The U.S. has initiated many international anti-trafficking and development programs to assist countries combat this ever-growing phenomenon. These initiatives demonstrate the United States' commitment to preventing persons from becoming victims of trafficking; protecting the victims of trafficking; and, prosecuting traffickers. Our development programs include disseminating information on the dangers of trafficking, strengthening the capacity of women's and anti-trafficking organizations to protect those groups from abuse and violence, and outreach and economic opportunity programs for those most at risk of being trafficked. The U.S. has assisted countries to enact anti-trafficking legislation, and train law enforcement, prosecutors and judicial officers.
In preparing this report, the Department of State in Washington asked for information from our embassies and consulates around the world. Worldwide 186 U.S. embassies and consulates in consultation with host governments devoted substantial time and attention compiling and reporting information about the extent of trafficking in their host countries and efforts undertaken by host governments' to address the problem. The embassy reports reflect discussions with host governments, local non-governmental organizations ("NGOs"), immigration officials, police, journalists, and victims, in addition to reviews of government, press, and NGO reports. The State Department's Bureau of International Narcotics and Law Enforcement Affairs; the Bureau of Democracy, Human Rights, and Labor; the regional bureaus; and the Office of the Legal Adviser, with assistance from the intelligence community, reviewed reporting from U.S. embassies and consulates overseas. The Department also reviewed information from other sources including, but not limited to, UNICEF, UNHCR, the International Organization for Migration, Human Rights Watch, Amnesty International, the Protection Project, and media reports. Other U.S. Government agencies have also provided further information on trafficking for this report. The report covers events through April 15, 2001.
Department of State officials developed a rigorous methodology to compile the three lists of countries in this report. First, based upon information from all of the sources described above, reviewers from the bureaus listed above determined whether each country merited inclusion on any of the report's three lists. For each country, this determination depended upon whether or not it is "a country of origin, transit, or destination for a significant number of victims" of trafficking. In order to support a finding that a country has a "significant number" of trafficked victims, the Department required credible reporting that provided numbers of victims. Based on the information available this year, only numbers in the hundreds or higher were considered significant.
Many countries do not appear in this report. For some such countries around the world in which evidence exists to indicate that trafficking occurs, the evidence does not indicate a significant number of victims. Additionally, while U.S. embassies and consulates and the Department have made every effort to obtain as much information as possible, including when some officials of a country may be complicit, the crime of trafficking in persons is often under-reported and obscured from official view. Finally some countries may not be included because of a paucity of available information, which may be the case for various reasons.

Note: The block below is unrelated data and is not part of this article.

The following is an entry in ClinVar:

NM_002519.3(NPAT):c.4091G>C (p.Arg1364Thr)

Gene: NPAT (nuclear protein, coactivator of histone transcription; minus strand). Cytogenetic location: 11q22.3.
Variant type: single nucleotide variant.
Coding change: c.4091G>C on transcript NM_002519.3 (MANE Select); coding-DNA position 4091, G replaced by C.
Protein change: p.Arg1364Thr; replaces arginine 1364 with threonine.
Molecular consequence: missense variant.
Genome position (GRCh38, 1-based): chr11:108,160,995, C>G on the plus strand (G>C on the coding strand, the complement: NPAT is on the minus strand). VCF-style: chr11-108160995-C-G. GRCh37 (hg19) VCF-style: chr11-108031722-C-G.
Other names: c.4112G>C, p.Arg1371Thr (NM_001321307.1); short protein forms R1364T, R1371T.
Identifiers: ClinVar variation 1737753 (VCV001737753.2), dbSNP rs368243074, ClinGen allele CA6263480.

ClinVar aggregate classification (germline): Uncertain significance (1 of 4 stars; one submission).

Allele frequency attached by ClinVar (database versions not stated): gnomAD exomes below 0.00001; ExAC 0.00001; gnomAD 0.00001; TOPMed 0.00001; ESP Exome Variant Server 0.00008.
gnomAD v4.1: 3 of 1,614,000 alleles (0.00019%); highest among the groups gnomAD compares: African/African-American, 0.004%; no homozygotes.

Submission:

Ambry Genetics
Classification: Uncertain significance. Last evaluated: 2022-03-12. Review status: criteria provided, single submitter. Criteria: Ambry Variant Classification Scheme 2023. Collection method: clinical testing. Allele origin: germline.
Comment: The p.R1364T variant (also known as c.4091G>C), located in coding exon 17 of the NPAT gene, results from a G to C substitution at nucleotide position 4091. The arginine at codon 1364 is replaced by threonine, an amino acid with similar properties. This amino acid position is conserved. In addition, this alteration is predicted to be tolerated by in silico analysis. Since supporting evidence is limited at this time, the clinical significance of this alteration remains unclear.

It is our hope that this report will focus new attention on this problem everywhere so countries around the world develop mechanisms to detect and stop trafficking efforts. The Department and our embassies around the world will continue to monitor trafficking and host governments' efforts to combat it in all countries including those not in this report, and will continue to seek new channels of information. Accordingly, such countries may appear in future annual reports, and countries now appearing may be dropped from the report.
As a second step, countries that have a "significant number" of victims were then placed into one of the report's three tiers based upon these countries' governments' efforts to combat trafficking. In accordance with the Act, countries whose governments fully comply with the Act's minimum standards for the elimination of trafficking were placed in tier 1. Countries whose governments do not fully comply with those standards were then placed in tier 2 if they are making "significant efforts to bring themselves into compliance" with the standards, or in tier 3 if they are not. Each tier encompasses a wide range of countries.
The Act defines "minimum standards for the elimination of trafficking" as follows:
- The government should prohibit trafficking and punish acts of trafficking.
- The government should prescribe punishment commensurate with that for grave crimes, such as forcible sexual assault, for the knowing commission of trafficking in some of its most reprehensible forms (trafficking for sexual purposes, trafficking involving rape or kidnapping, or trafficking that causes a death).
- For knowing commission of any act of trafficking, the government should prescribe punishment that is sufficiently stringent to deter, and that adequately reflects the offense's heinous nature.
- The government should make serious and sustained efforts to eliminate trafficking.
The Act also sets out seven criteria that "should be considered" as indicia of the fourth point above, "serious and sustained efforts to eliminate trafficking:"
- Whether the government vigorously investigates and prosecutes acts of trafficking within its territory.
- Whether the government protects victims of trafficking, encourages victims' assistance in investigation and prosecution, provides victims with legal alternatives to their removal to countries where they would face retribution or hardship, and ensures that victims are not inappropriately penalized solely for unlawful acts as a direct result of being trafficked.
- Whether the government has adopted measures, such as public education, to prevent trafficking.
- Whether the government cooperates with other governments in investigating and prosecuting trafficking.
- Whether the government extradites persons charged with trafficking as it does with other serious crimes.
- Whether the government monitors immigration and emigration patterns for evidence of trafficking, and whether law enforcement agencies respond appropriately.
- Whether the government vigorously investigates and prosecutes public officials who participate in trafficking, and takes all appropriate measures against such officials who condone trafficking.